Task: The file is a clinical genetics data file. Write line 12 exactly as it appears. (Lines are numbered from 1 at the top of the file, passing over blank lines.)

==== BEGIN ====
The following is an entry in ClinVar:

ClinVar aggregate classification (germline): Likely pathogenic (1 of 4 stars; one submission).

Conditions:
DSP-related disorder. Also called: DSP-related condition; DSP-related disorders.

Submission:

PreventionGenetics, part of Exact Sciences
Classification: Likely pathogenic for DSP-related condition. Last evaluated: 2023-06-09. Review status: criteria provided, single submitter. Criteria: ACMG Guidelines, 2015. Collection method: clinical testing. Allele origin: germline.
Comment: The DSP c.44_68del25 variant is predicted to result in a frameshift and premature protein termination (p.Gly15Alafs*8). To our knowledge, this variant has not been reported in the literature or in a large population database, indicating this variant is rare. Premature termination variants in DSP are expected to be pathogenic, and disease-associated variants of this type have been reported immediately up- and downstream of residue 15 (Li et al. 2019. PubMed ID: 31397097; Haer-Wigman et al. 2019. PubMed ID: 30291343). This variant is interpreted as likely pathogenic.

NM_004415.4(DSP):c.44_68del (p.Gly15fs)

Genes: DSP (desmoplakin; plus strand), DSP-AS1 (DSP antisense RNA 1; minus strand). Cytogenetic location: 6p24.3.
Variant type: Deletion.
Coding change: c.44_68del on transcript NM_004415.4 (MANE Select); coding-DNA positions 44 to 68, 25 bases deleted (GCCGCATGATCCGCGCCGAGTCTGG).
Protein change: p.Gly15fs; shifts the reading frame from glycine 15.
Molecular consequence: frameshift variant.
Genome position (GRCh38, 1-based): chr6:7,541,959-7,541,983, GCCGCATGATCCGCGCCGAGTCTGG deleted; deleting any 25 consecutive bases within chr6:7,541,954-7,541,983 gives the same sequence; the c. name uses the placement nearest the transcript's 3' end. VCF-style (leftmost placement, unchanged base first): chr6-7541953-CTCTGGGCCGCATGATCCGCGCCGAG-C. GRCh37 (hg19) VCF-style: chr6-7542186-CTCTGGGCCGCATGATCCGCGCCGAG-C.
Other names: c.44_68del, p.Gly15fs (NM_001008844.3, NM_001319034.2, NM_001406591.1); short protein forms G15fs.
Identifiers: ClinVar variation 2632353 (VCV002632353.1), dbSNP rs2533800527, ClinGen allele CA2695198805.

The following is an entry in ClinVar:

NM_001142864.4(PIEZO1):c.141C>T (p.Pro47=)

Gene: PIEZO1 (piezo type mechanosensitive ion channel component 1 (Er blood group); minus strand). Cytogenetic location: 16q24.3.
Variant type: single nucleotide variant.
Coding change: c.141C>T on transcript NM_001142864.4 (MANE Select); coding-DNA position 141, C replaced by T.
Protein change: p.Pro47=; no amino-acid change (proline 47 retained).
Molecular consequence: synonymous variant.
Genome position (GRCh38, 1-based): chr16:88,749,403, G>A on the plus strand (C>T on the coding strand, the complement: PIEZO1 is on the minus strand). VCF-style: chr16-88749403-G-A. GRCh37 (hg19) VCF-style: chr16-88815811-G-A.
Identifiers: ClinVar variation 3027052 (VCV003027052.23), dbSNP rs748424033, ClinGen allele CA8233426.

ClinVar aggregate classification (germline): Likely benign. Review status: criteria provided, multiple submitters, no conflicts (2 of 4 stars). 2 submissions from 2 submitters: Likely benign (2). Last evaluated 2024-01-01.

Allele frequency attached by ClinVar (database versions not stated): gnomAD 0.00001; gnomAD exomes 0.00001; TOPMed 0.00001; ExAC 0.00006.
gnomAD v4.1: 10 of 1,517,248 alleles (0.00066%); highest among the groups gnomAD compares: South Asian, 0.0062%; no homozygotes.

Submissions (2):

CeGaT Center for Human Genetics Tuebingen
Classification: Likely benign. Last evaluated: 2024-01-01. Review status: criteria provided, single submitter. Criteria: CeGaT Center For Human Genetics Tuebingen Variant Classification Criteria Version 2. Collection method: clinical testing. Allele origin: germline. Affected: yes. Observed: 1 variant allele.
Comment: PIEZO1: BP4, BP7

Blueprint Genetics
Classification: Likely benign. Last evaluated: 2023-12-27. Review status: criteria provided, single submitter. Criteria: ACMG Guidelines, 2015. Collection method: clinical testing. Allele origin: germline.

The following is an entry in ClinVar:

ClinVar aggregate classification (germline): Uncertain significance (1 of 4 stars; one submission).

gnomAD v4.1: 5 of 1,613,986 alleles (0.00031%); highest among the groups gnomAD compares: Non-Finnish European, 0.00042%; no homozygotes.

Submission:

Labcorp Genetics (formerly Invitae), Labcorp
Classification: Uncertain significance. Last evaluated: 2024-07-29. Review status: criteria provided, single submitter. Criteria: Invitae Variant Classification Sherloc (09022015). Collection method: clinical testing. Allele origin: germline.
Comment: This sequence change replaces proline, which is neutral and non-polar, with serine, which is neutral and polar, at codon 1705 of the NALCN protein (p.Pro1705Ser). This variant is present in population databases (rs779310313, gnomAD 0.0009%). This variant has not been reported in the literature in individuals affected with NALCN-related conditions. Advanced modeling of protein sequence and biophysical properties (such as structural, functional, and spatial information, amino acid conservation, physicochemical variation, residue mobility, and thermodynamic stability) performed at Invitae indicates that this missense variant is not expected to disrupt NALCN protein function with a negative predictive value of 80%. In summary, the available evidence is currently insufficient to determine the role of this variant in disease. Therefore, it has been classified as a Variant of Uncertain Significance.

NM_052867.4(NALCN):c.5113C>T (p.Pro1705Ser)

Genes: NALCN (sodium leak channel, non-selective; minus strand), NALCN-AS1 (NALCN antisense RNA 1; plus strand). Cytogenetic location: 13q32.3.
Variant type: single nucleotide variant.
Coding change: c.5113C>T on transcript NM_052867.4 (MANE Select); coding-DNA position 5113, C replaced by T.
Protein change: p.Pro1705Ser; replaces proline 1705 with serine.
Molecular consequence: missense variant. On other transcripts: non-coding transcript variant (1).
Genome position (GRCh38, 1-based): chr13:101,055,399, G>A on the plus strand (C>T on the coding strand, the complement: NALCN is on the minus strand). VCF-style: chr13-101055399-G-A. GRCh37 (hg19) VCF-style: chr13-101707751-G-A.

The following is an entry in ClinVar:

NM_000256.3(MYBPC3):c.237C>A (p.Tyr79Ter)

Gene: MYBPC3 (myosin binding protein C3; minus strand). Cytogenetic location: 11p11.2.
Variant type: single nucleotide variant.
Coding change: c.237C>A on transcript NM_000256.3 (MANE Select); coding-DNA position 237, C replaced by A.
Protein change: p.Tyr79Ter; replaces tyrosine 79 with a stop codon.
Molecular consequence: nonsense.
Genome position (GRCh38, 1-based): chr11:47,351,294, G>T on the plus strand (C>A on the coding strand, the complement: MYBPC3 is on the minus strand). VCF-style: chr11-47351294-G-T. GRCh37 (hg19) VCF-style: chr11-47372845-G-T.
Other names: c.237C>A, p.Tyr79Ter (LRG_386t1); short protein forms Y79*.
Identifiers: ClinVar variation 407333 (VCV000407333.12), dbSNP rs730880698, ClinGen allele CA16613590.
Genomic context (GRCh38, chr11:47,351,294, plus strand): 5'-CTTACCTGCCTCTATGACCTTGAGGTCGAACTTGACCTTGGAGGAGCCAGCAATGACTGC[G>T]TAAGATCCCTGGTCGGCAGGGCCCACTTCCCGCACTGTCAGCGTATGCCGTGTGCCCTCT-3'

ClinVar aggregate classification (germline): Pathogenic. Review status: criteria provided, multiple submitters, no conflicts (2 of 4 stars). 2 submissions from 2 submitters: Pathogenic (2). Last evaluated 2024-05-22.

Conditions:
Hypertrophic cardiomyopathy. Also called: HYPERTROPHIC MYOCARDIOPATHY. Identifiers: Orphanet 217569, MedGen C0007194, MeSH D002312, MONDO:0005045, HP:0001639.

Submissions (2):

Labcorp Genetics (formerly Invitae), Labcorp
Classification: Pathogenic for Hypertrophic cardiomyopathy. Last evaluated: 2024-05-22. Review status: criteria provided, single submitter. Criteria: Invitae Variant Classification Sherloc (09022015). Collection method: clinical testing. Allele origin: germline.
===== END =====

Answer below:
Coding change: c.44_68del on transcript NM_004415.4 (MANE Select); coding-DNA positions 44 to 68, 25 bases deleted (GCCGCATGATCCGCGCCGAGTCTGG).